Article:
Why Do Men Fail at Well-Being?
There’s a line of dialogue in the enduring 1980s beer-and-brawler flick Roadhouse that sums up man’s attitude to getting help better than I ever could. Patrick Swayze’s good-hearted, hard-as-nails protagonist has just been stabbed and is sat in hospital being stitched up by a beautiful doctor. When she asks him if he’d like an anaesthetic he simply shakes his head and mutters “pain don’t hurt”.
These three demented words not only epitomise much of what’s wrong with the traditional male attitude towards seeking help, they also impress the doctor so much she ends up having sex with Swayze.
While you’d have to go a long way to find someone who’d take you seriously while referencing Roadhouse, the quote’s significance shouldn’t be underplayed. Whether it’s Patrick Swayze, Doctor Dre or Bruce Lee, we’ve always taken our cues from larger-than-life male icons. These guys typically came in one of two flavours: dick-swinging alpha conquerors or stoic, ever-suffering genius introverts. The first type didn’t need help and the second was admired for never asking for it.
We’ve always taken our cues from larger-than-life male icons. These guys typically came in one of two flavours: dick-swinging alpha conquerors or stoic, ever-suffering genius introverts. The first type didn’t need help and the second was admired for never asking for it.
The consequences of “manning up” are well-known enough to be no longer shocking. Men go to the doctors, on average, half as often as women. The upshot of this is that men of a certain age die of entirely preventable illnesses twice as much as women. One in four adults experiences a mental health problem each year and yet men are far less likely to seek professional help than women. These facts, and others like them, explain why more than three-quarters of all suicides are committed by men.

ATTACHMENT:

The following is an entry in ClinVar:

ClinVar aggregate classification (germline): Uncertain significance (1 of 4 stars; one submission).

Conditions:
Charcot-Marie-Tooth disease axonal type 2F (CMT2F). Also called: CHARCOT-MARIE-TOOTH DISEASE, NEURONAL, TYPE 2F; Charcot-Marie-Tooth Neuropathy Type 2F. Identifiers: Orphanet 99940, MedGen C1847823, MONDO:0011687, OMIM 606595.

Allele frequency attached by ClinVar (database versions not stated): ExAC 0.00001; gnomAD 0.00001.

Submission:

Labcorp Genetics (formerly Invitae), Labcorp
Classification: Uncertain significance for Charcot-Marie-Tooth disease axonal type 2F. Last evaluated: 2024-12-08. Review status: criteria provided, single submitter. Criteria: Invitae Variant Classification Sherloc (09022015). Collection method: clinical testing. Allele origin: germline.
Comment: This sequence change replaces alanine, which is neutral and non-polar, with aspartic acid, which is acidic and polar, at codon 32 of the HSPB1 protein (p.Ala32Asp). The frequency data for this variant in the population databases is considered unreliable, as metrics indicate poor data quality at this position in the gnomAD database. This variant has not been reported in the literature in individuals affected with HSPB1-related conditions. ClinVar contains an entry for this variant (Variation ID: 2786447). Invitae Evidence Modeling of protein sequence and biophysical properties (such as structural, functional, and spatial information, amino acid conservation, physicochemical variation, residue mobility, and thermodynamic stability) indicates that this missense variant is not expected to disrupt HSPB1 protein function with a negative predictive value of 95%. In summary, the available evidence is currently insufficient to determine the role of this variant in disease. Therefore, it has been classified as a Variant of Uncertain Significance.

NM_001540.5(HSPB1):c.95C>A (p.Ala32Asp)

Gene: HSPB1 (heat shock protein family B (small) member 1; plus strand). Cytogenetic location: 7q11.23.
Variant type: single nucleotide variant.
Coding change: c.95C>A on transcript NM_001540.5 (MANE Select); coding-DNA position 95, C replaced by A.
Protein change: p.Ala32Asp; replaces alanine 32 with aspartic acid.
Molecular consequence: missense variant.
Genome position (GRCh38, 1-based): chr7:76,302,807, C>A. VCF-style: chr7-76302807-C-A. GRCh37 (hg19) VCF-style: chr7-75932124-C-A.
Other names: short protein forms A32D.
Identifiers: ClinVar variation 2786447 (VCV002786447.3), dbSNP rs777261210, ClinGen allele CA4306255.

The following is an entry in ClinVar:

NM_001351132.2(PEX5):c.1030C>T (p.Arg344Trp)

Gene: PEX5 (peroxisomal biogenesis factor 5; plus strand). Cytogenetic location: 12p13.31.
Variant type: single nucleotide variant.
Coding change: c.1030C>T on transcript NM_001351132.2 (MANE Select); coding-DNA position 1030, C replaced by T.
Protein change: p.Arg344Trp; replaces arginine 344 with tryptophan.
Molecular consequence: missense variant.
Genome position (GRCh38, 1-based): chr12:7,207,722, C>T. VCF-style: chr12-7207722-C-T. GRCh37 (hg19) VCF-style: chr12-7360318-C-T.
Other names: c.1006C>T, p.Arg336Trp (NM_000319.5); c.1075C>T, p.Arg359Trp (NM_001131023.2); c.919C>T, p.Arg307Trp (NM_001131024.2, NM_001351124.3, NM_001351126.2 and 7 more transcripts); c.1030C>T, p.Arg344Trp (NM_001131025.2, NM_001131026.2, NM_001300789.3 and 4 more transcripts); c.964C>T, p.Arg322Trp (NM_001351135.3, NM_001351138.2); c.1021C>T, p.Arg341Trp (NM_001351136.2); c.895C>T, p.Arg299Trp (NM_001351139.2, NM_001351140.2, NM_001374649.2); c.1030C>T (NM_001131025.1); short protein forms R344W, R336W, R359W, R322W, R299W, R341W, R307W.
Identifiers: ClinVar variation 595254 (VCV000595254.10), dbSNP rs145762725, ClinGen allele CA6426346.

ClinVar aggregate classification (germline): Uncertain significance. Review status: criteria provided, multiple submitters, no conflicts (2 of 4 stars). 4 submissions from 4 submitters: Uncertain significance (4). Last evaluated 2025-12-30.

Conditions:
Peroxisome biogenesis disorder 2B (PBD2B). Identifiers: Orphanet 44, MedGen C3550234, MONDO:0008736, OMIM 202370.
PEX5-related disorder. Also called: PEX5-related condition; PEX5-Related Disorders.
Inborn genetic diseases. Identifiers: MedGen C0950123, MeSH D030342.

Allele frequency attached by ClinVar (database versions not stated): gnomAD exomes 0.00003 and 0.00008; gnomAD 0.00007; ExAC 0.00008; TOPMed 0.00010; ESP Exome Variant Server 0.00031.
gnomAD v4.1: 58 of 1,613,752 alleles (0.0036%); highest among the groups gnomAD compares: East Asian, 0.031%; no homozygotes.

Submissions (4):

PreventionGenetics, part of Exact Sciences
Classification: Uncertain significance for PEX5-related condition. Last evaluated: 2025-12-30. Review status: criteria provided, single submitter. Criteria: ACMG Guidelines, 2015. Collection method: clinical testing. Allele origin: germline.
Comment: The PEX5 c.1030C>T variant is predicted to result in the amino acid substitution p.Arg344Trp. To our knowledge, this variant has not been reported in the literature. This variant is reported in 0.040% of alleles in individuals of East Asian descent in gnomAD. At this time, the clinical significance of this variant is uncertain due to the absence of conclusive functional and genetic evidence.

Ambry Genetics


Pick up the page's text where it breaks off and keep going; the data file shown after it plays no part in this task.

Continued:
To this day a lot of advertising that’s aimed at men carries unhelpful macho overtones. Cosmetic products aimed at us are still apologetic objects, often packaged in gun-metal grey and called things like Face Ammo or Skin Armour. Whether it’s a YouTube pre-roll for anti-flu medication or a cardboard box containing moisturiser the message is clear: life is war; you’re a soldier; getting ill is tantamount to surrender.
Whether it’s a YouTube pre-roll for anti-flu medication or a cardboard box containing moisturiser the message is clear: life is war; you’re a soldier; getting ill is tantamount to surrender.
There is of course nothing inherently masculine about working until your brain turns to dust. Recent studies suggest that between 21 and 30 hours of a job each week represents the limits of what most people can put up with before their wellbeing suffers. Even still, the culture of work-based machismo persists. Too many of us seek validation by staying late in the office, checking work emails on weekends and speed-eating Pret sandwiches at our desks in lieu of lunch. In one recent study 34 per cent of men admitted they were “constantly feeling stressed or under pressure”. The truth is that overworking has taken its place next to sport and laddish behaviour as a way for men to suppress and mask their emotions, something that can result in substance abuse, sex addiction, anxiety and self-destructive behaviour.